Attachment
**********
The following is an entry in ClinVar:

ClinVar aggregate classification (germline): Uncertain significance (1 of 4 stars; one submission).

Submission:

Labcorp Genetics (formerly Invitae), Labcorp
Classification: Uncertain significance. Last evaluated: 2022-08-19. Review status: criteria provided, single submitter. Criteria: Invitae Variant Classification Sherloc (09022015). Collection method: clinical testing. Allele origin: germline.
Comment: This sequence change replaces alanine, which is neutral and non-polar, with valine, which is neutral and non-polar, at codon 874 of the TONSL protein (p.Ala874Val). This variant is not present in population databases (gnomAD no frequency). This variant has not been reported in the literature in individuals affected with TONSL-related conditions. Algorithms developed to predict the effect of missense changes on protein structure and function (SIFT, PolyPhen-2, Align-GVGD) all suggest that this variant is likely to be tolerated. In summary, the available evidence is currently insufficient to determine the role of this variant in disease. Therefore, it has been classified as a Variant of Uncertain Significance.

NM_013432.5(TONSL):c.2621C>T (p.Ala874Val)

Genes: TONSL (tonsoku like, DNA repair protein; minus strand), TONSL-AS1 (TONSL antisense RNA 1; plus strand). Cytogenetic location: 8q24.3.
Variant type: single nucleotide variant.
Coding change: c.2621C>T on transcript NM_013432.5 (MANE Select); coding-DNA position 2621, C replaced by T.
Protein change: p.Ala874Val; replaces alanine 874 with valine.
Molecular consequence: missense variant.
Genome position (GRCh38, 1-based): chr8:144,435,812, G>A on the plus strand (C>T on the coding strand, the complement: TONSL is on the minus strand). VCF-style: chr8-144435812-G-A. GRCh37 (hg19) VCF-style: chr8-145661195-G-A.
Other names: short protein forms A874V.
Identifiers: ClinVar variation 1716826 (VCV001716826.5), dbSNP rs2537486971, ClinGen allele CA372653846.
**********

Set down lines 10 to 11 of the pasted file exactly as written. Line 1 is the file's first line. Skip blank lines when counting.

Coding change: c.2621C>T on transcript NM_013432.5 (MANE Select); coding-DNA position 2621, C replaced by T.
Protein change: p.Ala874Val; replaces alanine 874 with valine.